During law school, most aspiring attorneys take at least one employment law class. When sitting for the bar exam in Arizona and other states, these individuals also answer questions about federal and state anti-discrimination laws. Still, even though lawyers should know better, sexual harassment is commonplace in the legal field.
According to a recent study by the American Bar Association, roughly 33% of women in the legal professional report having experienced sexual harassment at work. This compares to only 7% of men who say they have been victims of sexual harassment.
A legacy of disparate treatment
When future U.S. Supreme Court Justice Sandra Day O’Conner graduated law school in 1952, she could not find a position at a law firm. While four women have now served on the highest court in the U.S., Justice O’Conner’s experience highlights the disparate treatment women have traditionally experienced in the legal profession. Regrettably, some attorneys continue to have outdated views of the roles women should play in the practice of law.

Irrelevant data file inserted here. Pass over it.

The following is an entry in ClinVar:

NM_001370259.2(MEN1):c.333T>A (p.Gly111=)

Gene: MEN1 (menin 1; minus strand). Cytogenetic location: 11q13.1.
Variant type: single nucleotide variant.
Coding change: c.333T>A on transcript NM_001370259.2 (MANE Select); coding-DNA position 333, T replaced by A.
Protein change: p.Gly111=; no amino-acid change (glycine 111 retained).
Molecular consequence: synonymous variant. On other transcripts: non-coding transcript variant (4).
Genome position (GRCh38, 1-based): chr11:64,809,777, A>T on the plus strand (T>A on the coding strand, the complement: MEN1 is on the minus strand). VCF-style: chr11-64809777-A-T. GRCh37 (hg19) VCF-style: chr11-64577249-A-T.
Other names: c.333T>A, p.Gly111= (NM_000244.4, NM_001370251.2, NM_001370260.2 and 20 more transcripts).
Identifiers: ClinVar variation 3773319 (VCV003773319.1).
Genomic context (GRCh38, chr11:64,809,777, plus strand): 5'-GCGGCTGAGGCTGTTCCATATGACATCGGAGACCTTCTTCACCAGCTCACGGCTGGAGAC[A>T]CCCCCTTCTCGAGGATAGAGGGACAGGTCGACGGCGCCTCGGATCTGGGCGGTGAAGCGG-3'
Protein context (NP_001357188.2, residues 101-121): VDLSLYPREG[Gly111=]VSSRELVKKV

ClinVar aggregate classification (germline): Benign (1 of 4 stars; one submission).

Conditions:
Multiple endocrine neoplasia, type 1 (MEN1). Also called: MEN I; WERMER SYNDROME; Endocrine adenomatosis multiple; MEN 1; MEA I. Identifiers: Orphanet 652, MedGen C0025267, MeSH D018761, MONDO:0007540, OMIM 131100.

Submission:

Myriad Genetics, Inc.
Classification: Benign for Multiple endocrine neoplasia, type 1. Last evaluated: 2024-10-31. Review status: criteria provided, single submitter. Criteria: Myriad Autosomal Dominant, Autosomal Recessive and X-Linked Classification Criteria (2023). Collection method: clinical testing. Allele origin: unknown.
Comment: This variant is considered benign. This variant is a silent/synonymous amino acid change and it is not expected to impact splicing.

A pretext for sexual harassment
Even though women make competent lawyers and paralegals, partners in law firms may use their intrinsic characteristics as a pretext for sexual harassment. For example, if a woman speaks softly, a partner may deny her a promotion or ask her to perform menial tasks. Even worse, if the firm has a male-dominated culture, women may feel pressure to dress or behave in ways that comport with traditional gender roles.
While attorneys throughout Arizona should have a firm grasp of the law, they are no better at avoiding sexual harassment than other professionals. Ultimately, women who work in the legal field may have to act quickly to protect themselves and their careers from the potentially catastrophic consequences of sexual harassment.